It has been a constant source of worry for months. The Daughter left for an internship in Israel one week before Operation Protective Edge. I worried right through the war, checking compulsively 5 times a day for news.
Not My Choice
I know. I know. I know. Many mothers will be scratching their heads asking why I allowed her to go. Like I had a choice? The Daughter is all of 20 years old. Back when I was 20 years old, I pretty much did what I wanted too. The difference between my daughter and I is that I would have gone right ahead to do what I wanted to do without telling my own mom ANYTHING.
When Israel attacked Gaza, the National University of Singapore required her to get my formal signed permission to be allowed to stay in Israel. I agonised for 2 days telling her that since I was legally responsible for her wellbeing, I would need to think hard and maybe say "No."
The defiant Whatsapp that came into my phone read as follows, "Mom, I am only a few months away from 21 years. Had this trip happened 6 months later, I would have been able to make this decision on my own. I should have just forged your signature and be done with it."
That shook me. I was made keenly aware that she wasn't asking my permission to stay. She was TELLING me to sign that piece of paper. So, I did. I signed it.
No Rest for the Worried
I breathed a sigh of relief when a long-term truce was declared and held. It appears now that The Daughter's thirst for adventure will not grant me rest.
Last Tuesday, a whatsapp arrived stating, "We are preparing to go to Petra, Jordan."
Oh dear! What with the Syrian war, ISIS, various beheadings... a mother is allowed to worry right? Staring into my phone in the dark of my bedroom, I wished that I could forever lock The Daughter up in a little cupboard at home to keep her safe from herself.
A flurry of Whatsapps ensued. I did not want her to make the trip. It wasn't safe. "There are lustful men in the desert on the way there who have no respect for women. Do you want to become a Bedouin's sex slave?" I whined.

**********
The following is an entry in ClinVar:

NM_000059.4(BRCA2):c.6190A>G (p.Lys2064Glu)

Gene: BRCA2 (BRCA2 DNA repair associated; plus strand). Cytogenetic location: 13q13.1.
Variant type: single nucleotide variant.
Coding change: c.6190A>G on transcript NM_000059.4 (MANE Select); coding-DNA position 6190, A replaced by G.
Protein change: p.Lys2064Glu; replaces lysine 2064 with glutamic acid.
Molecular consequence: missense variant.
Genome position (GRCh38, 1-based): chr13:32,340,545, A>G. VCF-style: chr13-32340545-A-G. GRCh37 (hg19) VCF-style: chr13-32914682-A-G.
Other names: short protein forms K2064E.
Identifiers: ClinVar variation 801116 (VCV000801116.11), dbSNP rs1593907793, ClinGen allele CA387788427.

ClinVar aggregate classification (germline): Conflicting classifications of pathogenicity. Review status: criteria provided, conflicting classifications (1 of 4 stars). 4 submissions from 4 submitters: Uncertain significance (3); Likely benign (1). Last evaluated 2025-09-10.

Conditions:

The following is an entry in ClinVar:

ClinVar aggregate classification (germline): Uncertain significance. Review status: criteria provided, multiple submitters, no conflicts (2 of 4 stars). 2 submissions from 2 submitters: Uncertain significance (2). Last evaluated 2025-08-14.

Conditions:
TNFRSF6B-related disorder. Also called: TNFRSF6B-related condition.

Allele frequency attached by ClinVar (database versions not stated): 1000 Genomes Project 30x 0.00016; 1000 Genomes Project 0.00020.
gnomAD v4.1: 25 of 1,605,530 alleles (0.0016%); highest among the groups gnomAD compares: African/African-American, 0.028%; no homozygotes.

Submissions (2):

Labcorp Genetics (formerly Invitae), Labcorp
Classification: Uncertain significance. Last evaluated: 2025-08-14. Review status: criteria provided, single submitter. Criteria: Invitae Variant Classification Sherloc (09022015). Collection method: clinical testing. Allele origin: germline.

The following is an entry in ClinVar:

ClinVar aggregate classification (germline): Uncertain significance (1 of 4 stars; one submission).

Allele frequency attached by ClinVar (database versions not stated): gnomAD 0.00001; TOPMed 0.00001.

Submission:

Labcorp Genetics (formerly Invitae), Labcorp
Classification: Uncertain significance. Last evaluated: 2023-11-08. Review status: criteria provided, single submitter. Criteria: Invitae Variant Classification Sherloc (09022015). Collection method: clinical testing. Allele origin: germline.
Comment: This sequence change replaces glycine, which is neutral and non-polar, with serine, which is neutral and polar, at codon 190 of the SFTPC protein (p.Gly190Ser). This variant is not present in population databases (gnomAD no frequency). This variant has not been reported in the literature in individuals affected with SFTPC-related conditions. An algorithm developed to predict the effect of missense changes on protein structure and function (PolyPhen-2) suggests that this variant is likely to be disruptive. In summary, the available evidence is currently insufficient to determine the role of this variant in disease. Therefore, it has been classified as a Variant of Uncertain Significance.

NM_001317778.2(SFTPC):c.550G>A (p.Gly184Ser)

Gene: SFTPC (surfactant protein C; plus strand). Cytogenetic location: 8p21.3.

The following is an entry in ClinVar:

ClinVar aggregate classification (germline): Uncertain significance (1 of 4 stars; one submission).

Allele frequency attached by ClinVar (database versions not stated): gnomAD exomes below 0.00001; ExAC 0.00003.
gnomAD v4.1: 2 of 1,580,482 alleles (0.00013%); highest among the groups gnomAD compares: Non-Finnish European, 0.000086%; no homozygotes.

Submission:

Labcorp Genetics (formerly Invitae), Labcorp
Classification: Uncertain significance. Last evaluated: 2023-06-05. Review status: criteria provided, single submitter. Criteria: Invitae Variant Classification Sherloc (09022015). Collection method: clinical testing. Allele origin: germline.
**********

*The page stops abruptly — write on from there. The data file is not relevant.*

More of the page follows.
Then, I tried some emotional blackmail. "You should not make your Mommy worry." I wrote.
The cheerful answer blinked its existence onto my phone, "Next time, I will tell you after I make the trip, ok?"
At that point, I really felt like cursing in 4 languages, "Ohhhh... bloody hell!"
Back in Israel
Anyway, now that she is back in her Tel Aviv home safe and sound, I cannot help but feel proud of her. The Daughter knew how to find, earn and deserve a rare opportunity. Of a multitude of applicants, only 12 finally made it to Israel on an internship. The Israeli companies were the final decision makers. You had to pass the job interview. The Israeli companies do not assess applicants on paper qualifications, the way Singaporean companies tend to do. Even though she has made the Dean's list almost every semester and has 8 A level distinctions to show, we knew that these qualifications cut little ice with the Israelis. They had to see her and like her.
They like her.
The Daughter has a sense of adventure and is not afraid to take some risks. The Daughter actually went to Petra!
Some market somewhere...
I dunno where...
Dead sea mud pack.
Floating in the Dead Sea.
The camels at Petra are not well-treated. However, the Bedouns in the desert are very gentle with their camels.
The Indiana Jones view of Petra.